To make a long story short, I bought a mid 1990s mobile home, 16x80 with 4 bedrooms and 2 baths for 15k in a high end park. I sold the home to a family who had relatives already living in the park - I received $2500 down and it cash flows in the $500/month range for 10 years.

Though this deal took a bit of time and negotiating back and forth, all my hard work paid off. It made for another nice and relaxing cash flow payday for many years to come.

Happy investing!

p.s. Feel free to leave comments on any post either here and/or my Facebook Page. Comments are always welcome, thanks for reading!


Shae said...

Awesome, awesome post! I love reading these case studies, Rachel!

Quick question for you....I keep hearing about some pending federal laws that will restrict seller financing (without a mortgage broker license). Are you familiar with this and does it impact mobile homes?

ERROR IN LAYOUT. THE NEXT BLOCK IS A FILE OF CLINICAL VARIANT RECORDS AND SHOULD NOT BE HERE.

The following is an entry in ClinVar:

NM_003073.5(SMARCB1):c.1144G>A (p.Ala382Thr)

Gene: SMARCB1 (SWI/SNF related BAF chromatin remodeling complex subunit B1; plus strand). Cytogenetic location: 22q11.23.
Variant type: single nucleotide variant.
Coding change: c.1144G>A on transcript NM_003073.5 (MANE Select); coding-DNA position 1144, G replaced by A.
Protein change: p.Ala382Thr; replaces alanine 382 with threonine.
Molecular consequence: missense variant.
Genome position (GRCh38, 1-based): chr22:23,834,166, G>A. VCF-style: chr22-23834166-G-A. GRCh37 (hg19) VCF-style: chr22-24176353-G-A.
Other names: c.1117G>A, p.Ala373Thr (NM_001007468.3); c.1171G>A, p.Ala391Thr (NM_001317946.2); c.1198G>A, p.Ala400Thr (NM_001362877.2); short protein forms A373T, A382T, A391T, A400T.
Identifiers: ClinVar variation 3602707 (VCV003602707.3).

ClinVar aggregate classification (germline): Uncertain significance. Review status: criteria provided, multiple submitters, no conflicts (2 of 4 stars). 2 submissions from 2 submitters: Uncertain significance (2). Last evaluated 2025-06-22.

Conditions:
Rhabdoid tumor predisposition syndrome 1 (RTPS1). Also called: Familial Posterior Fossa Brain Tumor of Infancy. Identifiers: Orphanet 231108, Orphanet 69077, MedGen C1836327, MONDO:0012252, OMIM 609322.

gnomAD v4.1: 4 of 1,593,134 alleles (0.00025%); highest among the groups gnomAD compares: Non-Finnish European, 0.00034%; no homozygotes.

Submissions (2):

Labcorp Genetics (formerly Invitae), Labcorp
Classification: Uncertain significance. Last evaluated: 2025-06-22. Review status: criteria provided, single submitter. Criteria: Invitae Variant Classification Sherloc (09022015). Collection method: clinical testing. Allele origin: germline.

Mobile Home Gurl said...

Hey, thanks Shae! Glad you enjoyed it.

Yeah, that's the Safe Act. Honestly, I think people are making way too big of a deal about it. I'm not sure if you remember that huge foreclosure act that happened awhile back. Basically, it was a result of investors trying to rip off homeowners. I think this is the same thing.

Just like in real estate, there are mobile home investors who try to rip people off too - they basically ruin it for everyone. It's annoying. I've known of some who basically try to sell homes without title (they don't even own it) and try to owner finance that way - they get a bad name. Then, the word gets out and the government has to get involved to protect the consumer. It happens.

I think the main issues with the Safe Act regarding mobile homes is if it applies to mobile homes as personal property and also if it applies to Lonnie dealers. To me, it seems to apply mostly to park operators (aka the mobile home park).

The wording in the law as I understand it is "personal dwelling" and this is subject to interpretation. Some believe this only applies to real property while others think it applies to all property - real or personal.

The issue then goes on to question what is a mortgage and it's definition.